PHILIP'S BLOG: Is life really short?
BY PHILIP PATSTON
Life is short, we hear, probably once a week. “While we are postponing, life speeds by,” Roman philosopher Seneca warns us.
Even Viggo Mortensen weighs in on it: "Life is short and the older you get, the more you feel it. Indeed, the shorter it is. People lose their capacity to walk, run, travel, think, and experience life. I realise how important it is to use the time I have."
I disagree. I think life is bloody long! After 50 years I'm a bit pooped. Sometimes I groan at the thought of living another 30 or 40 years.
It's interesting that Mortenson talks about losing capacity, assuming that this limits one's ability to experience life. It's a very dysfunctionphobic attitude, believing that certain activities are needed to experience life. Living life fearing losing function must take its toll.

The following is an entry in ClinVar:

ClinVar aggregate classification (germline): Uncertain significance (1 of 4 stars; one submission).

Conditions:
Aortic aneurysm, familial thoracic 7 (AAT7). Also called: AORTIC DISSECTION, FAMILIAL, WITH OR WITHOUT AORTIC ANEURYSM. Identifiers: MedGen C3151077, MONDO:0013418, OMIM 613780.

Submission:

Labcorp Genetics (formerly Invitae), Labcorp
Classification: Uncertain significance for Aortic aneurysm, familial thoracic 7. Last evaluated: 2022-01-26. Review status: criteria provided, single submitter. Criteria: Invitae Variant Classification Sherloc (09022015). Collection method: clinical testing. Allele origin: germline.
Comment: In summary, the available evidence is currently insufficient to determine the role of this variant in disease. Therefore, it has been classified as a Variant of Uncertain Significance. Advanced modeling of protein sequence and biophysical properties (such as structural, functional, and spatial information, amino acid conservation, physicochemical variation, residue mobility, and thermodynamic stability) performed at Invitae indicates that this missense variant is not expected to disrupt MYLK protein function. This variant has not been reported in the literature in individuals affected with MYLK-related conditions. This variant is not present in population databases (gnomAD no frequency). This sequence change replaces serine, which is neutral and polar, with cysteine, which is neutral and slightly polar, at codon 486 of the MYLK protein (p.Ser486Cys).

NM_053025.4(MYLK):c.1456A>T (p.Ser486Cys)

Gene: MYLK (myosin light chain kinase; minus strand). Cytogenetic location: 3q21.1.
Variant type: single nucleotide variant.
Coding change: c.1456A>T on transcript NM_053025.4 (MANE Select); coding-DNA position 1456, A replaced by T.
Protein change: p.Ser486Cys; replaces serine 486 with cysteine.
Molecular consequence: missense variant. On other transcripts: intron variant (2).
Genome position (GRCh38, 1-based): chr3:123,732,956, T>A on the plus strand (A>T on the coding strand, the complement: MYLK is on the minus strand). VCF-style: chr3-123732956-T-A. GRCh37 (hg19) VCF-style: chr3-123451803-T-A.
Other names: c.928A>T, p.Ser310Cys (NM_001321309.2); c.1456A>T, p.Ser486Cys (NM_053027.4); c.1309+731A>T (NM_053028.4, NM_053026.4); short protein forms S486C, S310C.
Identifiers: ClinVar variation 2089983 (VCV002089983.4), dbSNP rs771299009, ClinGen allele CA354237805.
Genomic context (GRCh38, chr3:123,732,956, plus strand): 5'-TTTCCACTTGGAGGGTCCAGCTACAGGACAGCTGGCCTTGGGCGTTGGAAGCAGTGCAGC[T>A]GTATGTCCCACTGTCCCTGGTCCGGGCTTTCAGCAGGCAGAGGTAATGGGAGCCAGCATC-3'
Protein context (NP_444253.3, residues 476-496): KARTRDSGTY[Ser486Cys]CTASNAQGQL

Even Seneca's warning against postponing things seems elicited by a form of fear – FOMO perhaps. And it buys into modern rhetoric that productivity is important over all else.
It also occurs to me that "life is short" is a self-fulfilling prophecy. What we believe is what we perceive.
I'm quite ok believing life is long. It allows me to relax, give myself permission to do nothing, to notice the small stuff. I'm not scared of missing out. There's plenty of time.
Unless there isn't. But then, it'll be a bit late to care!
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